Kids’ Birthday Party To-Do List

When it comes to throwing your child a birthday party, you can never be too prepared. It’s a lot more difficult than many people think to pull off a great children’s party. You have to send out invitations, get some Mario party supplies, buy food, make food, and do what seems like a hundred other things depending on what your little one wants at his or her party. Even if you start planning weeks in advance, it’s still likely that you might forget to do something in preparation for the party. That’s why it’s essential to make a to-do list to help remind you to do everything you need to do. Here are some of the more important things you may need to do in preparation for your son or daughter’s birthday party:


1. Send out invitations early.


You may want to send them out up to a month in advance. This will give all the party guests time to RSVP and adjust their schedules as necessary to be able to attend the party.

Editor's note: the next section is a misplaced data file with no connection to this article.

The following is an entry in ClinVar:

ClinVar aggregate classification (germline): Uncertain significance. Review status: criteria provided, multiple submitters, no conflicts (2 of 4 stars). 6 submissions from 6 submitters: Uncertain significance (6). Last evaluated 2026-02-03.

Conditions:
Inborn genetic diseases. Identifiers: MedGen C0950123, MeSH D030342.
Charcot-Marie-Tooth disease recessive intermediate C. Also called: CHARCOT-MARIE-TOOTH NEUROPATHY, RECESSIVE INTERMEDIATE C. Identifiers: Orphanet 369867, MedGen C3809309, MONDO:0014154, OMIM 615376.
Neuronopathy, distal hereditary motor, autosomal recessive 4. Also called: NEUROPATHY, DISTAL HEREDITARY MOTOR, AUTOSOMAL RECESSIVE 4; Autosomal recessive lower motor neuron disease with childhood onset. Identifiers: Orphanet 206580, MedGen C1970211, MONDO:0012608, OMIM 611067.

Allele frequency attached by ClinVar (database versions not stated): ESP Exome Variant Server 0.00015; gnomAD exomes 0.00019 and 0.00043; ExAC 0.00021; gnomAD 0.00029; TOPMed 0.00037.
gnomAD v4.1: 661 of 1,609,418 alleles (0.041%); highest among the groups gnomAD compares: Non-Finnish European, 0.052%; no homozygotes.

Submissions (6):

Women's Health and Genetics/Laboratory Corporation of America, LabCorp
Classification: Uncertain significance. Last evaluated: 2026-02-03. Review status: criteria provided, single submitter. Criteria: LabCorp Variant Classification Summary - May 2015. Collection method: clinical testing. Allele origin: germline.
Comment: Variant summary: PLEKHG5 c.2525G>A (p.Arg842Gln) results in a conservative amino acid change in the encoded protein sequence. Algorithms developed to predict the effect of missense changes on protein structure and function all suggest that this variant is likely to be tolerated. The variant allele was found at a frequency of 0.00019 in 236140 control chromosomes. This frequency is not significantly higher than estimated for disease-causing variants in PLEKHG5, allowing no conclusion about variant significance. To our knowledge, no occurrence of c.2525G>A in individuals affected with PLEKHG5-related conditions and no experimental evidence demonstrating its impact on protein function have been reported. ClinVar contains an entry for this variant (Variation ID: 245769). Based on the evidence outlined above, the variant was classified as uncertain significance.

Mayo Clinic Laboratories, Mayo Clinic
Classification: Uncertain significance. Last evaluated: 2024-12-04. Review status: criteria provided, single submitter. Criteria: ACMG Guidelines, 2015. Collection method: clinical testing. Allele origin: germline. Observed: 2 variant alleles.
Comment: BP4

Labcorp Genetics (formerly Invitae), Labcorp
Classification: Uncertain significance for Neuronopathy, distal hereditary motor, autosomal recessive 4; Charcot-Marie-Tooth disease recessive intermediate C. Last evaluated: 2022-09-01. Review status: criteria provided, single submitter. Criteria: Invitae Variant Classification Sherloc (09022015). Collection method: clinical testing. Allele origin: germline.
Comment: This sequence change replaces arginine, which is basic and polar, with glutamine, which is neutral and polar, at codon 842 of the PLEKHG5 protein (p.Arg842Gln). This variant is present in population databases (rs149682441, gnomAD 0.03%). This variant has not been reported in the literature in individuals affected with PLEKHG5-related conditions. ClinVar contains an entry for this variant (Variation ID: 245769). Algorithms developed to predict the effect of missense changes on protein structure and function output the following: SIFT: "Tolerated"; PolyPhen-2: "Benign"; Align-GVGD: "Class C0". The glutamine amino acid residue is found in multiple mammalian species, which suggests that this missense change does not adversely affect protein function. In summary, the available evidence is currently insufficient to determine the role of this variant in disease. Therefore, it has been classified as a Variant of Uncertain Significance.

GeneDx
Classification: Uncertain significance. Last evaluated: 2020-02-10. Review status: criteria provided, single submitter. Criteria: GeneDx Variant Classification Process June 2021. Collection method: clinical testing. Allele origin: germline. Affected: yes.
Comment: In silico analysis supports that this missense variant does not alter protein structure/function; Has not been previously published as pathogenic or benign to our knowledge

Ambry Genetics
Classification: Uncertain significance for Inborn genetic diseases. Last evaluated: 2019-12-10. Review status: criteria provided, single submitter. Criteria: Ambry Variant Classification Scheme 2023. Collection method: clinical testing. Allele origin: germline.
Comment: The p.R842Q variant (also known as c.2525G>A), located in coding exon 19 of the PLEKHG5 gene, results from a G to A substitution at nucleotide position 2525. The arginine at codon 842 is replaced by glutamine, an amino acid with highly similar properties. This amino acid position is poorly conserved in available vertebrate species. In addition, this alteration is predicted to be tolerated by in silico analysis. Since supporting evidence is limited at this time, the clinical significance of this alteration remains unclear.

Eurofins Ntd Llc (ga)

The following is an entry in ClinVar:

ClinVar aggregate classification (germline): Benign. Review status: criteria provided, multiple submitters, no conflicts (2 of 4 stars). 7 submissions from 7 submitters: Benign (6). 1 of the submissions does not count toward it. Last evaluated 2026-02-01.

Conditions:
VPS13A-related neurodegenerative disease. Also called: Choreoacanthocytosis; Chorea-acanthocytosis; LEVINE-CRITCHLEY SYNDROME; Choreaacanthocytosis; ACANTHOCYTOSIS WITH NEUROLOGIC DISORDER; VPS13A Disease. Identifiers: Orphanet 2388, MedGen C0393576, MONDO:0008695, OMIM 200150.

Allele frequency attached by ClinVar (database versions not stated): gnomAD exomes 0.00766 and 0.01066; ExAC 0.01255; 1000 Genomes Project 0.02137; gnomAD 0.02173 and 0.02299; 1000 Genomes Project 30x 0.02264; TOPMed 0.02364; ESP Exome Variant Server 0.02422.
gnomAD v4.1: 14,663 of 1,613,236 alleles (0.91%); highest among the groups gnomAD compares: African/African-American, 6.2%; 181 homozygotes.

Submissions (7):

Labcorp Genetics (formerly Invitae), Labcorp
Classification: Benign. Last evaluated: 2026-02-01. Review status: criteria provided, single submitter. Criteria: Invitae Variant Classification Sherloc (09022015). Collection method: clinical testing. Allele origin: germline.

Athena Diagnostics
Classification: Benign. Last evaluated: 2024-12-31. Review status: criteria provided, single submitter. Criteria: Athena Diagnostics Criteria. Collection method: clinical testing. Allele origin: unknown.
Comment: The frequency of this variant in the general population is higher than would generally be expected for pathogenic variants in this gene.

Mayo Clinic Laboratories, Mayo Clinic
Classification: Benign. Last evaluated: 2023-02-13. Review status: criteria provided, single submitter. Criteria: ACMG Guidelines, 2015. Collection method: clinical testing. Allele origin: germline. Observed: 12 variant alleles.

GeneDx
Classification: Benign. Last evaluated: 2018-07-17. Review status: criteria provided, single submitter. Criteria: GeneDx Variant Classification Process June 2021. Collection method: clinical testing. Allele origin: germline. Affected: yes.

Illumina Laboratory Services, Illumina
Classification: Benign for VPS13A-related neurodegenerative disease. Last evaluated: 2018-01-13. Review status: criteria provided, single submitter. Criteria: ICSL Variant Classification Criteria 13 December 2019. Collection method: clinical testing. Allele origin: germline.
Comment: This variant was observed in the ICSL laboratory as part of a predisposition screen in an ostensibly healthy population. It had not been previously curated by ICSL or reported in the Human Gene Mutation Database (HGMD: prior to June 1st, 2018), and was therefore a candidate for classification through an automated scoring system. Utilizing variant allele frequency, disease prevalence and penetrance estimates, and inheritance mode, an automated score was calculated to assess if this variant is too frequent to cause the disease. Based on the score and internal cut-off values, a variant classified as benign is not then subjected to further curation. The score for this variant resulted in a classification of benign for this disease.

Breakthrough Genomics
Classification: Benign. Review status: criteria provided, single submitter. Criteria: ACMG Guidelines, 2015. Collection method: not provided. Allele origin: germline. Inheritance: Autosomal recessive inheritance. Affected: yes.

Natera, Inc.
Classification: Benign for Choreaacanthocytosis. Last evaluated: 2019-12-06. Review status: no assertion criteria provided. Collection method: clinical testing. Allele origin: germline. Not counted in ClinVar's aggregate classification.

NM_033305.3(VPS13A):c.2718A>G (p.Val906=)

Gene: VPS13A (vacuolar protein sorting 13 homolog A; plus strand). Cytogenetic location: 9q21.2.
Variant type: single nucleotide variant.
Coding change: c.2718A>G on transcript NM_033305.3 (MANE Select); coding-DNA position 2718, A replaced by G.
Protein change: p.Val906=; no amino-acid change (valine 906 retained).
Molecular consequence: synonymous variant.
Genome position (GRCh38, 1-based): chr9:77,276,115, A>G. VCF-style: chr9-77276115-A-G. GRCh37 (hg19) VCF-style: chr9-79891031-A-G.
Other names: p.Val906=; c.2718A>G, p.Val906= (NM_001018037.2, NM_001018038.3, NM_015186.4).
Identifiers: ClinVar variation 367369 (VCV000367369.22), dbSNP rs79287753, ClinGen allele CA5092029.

2. Ask a few parents to help you chaperone.


You’re going to want to ask around early to see which parents might be open to helping you chaperone the party. You may also want to ask your parents or other family members to come to the shindig. Having a few extra adults at the party can be a huge help.


3. Get the cake, snacks, party supplies, and favors a couple of days in advance.


You’ll probably want to get these one or two days before the party. If you’re going to bake the cake, it’s a good idea to bake it the night before the party. You don’t necessarily want to save running errands to pick up these essential party items until the day of the party when you’ll have a whole lot of other stuff on your plate.